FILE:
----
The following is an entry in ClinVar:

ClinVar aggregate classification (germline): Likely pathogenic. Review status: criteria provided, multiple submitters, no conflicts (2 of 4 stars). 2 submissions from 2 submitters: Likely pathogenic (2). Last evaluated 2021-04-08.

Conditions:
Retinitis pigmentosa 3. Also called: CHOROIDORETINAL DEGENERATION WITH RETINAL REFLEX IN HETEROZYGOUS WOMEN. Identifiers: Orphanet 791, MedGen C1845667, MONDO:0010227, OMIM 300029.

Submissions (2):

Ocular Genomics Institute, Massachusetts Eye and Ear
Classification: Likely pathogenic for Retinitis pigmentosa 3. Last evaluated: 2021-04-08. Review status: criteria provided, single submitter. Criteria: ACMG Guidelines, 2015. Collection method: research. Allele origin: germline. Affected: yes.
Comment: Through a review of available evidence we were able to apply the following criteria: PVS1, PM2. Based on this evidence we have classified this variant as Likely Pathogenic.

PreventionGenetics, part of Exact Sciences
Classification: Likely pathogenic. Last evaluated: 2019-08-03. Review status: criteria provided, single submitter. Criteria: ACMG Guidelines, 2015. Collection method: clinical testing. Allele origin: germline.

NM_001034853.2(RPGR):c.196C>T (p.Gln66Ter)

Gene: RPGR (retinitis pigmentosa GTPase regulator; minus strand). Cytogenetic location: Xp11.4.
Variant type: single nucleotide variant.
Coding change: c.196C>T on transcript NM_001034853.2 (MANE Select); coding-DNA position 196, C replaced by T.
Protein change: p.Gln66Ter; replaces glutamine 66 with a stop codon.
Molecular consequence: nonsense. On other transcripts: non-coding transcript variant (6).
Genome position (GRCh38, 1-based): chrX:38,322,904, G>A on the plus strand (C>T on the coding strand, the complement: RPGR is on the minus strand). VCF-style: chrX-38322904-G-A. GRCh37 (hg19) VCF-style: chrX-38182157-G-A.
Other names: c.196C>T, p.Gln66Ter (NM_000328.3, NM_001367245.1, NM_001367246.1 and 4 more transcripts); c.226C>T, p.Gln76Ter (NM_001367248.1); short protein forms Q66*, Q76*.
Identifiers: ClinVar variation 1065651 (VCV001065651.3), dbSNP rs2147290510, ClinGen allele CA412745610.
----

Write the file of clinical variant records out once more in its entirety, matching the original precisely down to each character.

The following is an entry in ClinVar:

ClinVar aggregate classification (germline): Likely pathogenic. Review status: criteria provided, multiple submitters, no conflicts (2 of 4 stars). 2 submissions from 2 submitters: Likely pathogenic (2). Last evaluated 2021-04-08.

Conditions:
Retinitis pigmentosa 3. Also called: CHOROIDORETINAL DEGENERATION WITH RETINAL REFLEX IN HETEROZYGOUS WOMEN. Identifiers: Orphanet 791, MedGen C1845667, MONDO:0010227, OMIM 300029.

Submissions (2):

Ocular Genomics Institute, Massachusetts Eye and Ear
Classification: Likely pathogenic for Retinitis pigmentosa 3. Last evaluated: 2021-04-08. Review status: criteria provided, single submitter. Criteria: ACMG Guidelines, 2015. Collection method: research. Allele origin: germline. Affected: yes.
Comment: Through a review of available evidence we were able to apply the following criteria: PVS1, PM2. Based on this evidence we have classified this variant as Likely Pathogenic.

PreventionGenetics, part of Exact Sciences
Classification: Likely pathogenic. Last evaluated: 2019-08-03. Review status: criteria provided, single submitter. Criteria: ACMG Guidelines, 2015. Collection method: clinical testing. Allele origin: germline.

NM_001034853.2(RPGR):c.196C>T (p.Gln66Ter)

Gene: RPGR (retinitis pigmentosa GTPase regulator; minus strand). Cytogenetic location: Xp11.4.
Variant type: single nucleotide variant.
Coding change: c.196C>T on transcript NM_001034853.2 (MANE Select); coding-DNA position 196, C replaced by T.
Protein change: p.Gln66Ter; replaces glutamine 66 with a stop codon.
Molecular consequence: nonsense. On other transcripts: non-coding transcript variant (6).
Genome position (GRCh38, 1-based): chrX:38,322,904, G>A on the plus strand (C>T on the coding strand, the complement: RPGR is on the minus strand). VCF-style: chrX-38322904-G-A. GRCh37 (hg19) VCF-style: chrX-38182157-G-A.
Other names: c.196C>T, p.Gln66Ter (NM_000328.3, NM_001367245.1, NM_001367246.1 and 4 more transcripts); c.226C>T, p.Gln76Ter (NM_001367248.1); short protein forms Q66*, Q76*.
Identifiers: ClinVar variation 1065651 (VCV001065651.3), dbSNP rs2147290510, ClinGen allele CA412745610.